Are Web Components inherently Better? #
Web Components let you react to updates, but they don’t have anything to help you actually update the content within your components. You would usually still need a library or framework to do that for you.
So Web Components are some new primitives that can help you build a framework, they can’t replace frameworks entirely.
The frameworks that build on top of Web Components are using the “DOM” events provided by CustomElements to handle updates. Other frameworks, just use function calls. Using DOM events (which are events that call JS functions), signals (which are just JS functions) and Virtual DOM (which are just JS objects) are all part of “the platform”.
Web Components are just a newer part of the platform so they’re worse on older browsers where you still need polyfills.
The only real benefit Web Components provide is that they make it easy to use directly from HTML. But it’s fairly simple to provide that capability for components built with any framework. You need a very light web component wrapper around it. And, yes, this is possible with all popular frameworks, even React.
Are Web Components inherently faster? #
No. If you look at the benchmark, Solid and Svelte are both usually faster than the fastest Web Component based framework Lit. Further, to get an apples to apples comparison, you can see that LitHTML without Web Components are actually slightly faster than LitHTML with Web Components. (Side note: Lit HTML is a very cool on it’s own!) The web component part of Lit should really be an optional piece that only makes sense when packaging up components to be used in mostly static HTML pages.
Are Web Component “framework-agnostic”? #
Not really. If you think about it, components built in all frameworks can be used within a different framework. I’ve used React within Angular and Angular within React. D3, ThreeJS and ChartJS have all been used within React. You can render Solid within React and React within Solid. There’s nothing really stopping you from mixing and matching frameworks.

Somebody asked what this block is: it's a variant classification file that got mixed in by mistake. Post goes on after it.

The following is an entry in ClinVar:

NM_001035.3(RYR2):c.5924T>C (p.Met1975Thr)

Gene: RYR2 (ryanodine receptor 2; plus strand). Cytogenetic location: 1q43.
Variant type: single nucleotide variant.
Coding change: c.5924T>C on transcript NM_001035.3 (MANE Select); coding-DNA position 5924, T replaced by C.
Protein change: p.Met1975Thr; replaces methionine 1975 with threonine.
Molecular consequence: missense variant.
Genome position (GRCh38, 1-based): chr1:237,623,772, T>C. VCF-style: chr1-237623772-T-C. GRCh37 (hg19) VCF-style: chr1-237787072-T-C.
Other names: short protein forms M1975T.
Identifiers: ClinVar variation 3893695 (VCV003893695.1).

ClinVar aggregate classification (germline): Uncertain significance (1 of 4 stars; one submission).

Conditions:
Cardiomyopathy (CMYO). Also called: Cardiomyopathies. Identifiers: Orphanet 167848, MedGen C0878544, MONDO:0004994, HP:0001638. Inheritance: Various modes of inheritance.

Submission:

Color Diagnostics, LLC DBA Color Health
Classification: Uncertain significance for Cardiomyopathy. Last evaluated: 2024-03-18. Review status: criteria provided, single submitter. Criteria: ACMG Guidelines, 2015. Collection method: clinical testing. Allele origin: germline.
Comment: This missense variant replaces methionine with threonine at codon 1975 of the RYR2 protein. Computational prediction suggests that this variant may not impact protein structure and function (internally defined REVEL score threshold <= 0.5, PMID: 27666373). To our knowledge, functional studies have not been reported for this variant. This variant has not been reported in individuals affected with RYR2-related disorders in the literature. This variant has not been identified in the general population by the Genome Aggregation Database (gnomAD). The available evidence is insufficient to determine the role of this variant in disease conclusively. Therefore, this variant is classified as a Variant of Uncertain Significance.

You usually need some glue code, but that can be abstracted into a library. Web components do give you a unified API for that glue code, but that’s about where the benefits end. The real reason people avoid mixing frameworks is to avoid the overhead of multiple framework runtimes.
So what really makes a component is if it’s lightweight. This means that Svelte and Solid are good options as they have fairly small runtimes. When it comes to Web Components, it really depends on the framework used to implement them. Something like Lit is fairly lightweight and is a good candidate. But this is not about Web Components, but the frameworks used.
Can Web Components be used to build a good framework? #
This leads to framework design with less power and expressiveness, which are a good fit for light weight use-cases. It’s all about trade-offs and how well the technology suits certain needs.
We need more nuance #